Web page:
Color, 1998, 103 mins.

Written and Directed by Scott Reynolds

Starring Martin Donovan, Joanna Going, Patrick Malahide, Richard Schiff, Danny Edwards / Music by Victoria Kelly / Cinematography by Simon Raby / Produced by Sue Rogers

Format: DVD - Miramax (MSRP $29.95)

Letterboxed (2.35:1) / Dolby Digital 2.0

The second feature film from New Zealand director Scott Reynolds (The Ugly), Heaven never got a chance to find its audience in theaters. Hopefully its surprising release on DVD from Miramax will gain some new followers (despite its generic title and not terribly informative packaging design), as this is easily one of 1999's finest films and completely delivers where most so-called thrillers even fear to tread.

Robert Marling (Martin Donovan), an architect, has moved out from his estranged wife, Jennifer (Dark Shadows' Joanna Going), to an isolated apartment where he spends his nights gambling at a local club with the brutish Stanner (Richard Schiff). Meanwhile Jennifer is fighting for sole custody of her and Robert's child, Sean, and has begun an affair with the couple's slimy therapist (Patrick Malahide). One night after a hefty win, Robert stumbles into an alleyway and inadvertently stops two thugs from beating up Heaven (Danny Edwards), a psychic transvestite stripper (yes, you read that correctly) at Stanner's club. In return, Heaven strikes up a tender friendship with Robert and offers him some helpful advice on the card game the following evening. Unfortunately, Heaven's visions become increasingly violent and sinister, and as she explains, she can only see the future, not change it.

In many ways Heaven picks up where The Ugly left off, telling a similarly fragmented narrative related with scenes frequently cut into each other and out of sequence. While this approach could easily become a confusing stunt in lesser hands, the effect here is often devastating as the viewer begins to simulate Heaven's own precognitive abilities and piece together the various characters and events into an emotionally resonant whole. Also like The Ugly, Reynolds adopts skillful color coding to provoke a separate response for each character and location: the unearthly blue walls crowned with flickering lights in the club, the suffused gold of a posh restaurant, the lime green decor of an apartment. Though impressive, the visual panache only serves the story instead of overwhelming it, a welcome change from the "style for style's sake" method. The performers are all well up to the demands of the intricate script, with Hal Hartley regular Donovan in particular delivering yet another in his run of outstanding performances. His sudden joyous outburst after his big win is worth the price of admission alone. In the tricky role of Heaven, Edwards mixes fear and defiance equally well, preventing the character from becoming an echo of Dil in The Crying Game. In fact, despite the strong violence throughout (and particularly during the climax), the cumulative effect of Heaven is a compassionate, unusually sensitive portrait of well-meaning, flawed people who deserve to have fate deal them a good hand.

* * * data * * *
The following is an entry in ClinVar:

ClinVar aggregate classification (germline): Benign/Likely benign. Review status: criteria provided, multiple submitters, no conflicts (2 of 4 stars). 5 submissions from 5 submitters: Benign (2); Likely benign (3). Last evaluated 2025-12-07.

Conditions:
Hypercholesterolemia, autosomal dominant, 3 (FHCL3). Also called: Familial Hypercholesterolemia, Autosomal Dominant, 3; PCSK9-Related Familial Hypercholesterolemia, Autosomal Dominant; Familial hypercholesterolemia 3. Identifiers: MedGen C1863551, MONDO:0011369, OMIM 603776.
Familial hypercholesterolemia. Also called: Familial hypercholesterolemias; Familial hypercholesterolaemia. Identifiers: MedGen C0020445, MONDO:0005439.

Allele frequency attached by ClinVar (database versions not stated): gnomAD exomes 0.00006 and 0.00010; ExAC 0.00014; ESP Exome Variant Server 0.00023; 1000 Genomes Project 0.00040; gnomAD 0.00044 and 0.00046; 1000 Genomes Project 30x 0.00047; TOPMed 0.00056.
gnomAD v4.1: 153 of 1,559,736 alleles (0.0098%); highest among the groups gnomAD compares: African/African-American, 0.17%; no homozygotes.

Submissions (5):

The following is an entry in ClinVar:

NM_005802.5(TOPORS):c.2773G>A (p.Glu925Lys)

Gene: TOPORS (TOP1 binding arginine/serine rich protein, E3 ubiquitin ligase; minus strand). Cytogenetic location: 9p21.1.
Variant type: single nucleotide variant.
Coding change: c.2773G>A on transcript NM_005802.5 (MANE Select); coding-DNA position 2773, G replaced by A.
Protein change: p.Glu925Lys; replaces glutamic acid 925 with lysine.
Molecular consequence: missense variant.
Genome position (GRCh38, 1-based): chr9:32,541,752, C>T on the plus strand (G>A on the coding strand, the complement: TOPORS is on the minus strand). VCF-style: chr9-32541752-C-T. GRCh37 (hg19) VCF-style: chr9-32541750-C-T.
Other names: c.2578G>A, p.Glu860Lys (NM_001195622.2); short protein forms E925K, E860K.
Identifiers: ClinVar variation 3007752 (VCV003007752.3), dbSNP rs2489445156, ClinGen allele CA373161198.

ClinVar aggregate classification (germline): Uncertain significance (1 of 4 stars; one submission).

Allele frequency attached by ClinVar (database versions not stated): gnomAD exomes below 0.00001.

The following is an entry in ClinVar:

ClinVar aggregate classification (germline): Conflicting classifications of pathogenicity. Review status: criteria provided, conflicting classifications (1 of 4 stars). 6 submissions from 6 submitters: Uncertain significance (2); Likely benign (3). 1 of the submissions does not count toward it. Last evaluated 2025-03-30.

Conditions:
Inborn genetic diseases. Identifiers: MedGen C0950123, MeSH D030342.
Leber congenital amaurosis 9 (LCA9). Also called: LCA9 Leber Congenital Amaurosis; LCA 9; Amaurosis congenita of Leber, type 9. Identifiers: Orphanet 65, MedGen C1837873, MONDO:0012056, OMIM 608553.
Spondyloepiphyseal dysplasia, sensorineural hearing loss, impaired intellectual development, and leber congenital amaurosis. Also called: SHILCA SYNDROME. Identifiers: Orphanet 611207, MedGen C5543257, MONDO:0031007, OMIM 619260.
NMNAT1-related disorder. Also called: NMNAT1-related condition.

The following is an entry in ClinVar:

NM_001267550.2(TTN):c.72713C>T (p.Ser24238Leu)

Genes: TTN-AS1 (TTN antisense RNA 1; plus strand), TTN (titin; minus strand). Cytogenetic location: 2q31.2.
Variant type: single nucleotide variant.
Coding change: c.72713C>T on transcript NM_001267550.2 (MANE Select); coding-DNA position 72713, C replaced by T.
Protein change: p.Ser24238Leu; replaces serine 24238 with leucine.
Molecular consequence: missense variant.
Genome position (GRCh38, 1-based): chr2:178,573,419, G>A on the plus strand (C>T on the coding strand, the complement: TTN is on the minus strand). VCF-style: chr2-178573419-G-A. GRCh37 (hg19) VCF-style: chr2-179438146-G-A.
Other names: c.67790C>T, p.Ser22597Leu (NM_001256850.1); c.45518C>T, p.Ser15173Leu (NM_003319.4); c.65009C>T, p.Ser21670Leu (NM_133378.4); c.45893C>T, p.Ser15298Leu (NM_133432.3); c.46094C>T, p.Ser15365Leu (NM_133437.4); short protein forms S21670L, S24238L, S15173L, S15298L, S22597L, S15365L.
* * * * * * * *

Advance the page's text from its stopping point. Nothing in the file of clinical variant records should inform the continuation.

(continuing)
Miramax's DVD is simply the only way to see Heaven outside of a theater. Carefully filmed in scope, the compositions would be completely wrecked in a cropped VHS transfer but look nicely preserved here. The Dolby surround soundtrack features some nice if unspectacular directional effects, with Victoria Kelly's elegiac score contributing most of the rear channel activity. Though non-anamorphic, the image quality is consistently satisfying and film-like, with rich colors and detail and no overreliance on digital enhancement in the transfer process. Oddly, the trailer has not been included, though it was available as a download from Miramax's website.

Mondo Digital Reviews Mondo Digital Links Frequently Asked Questions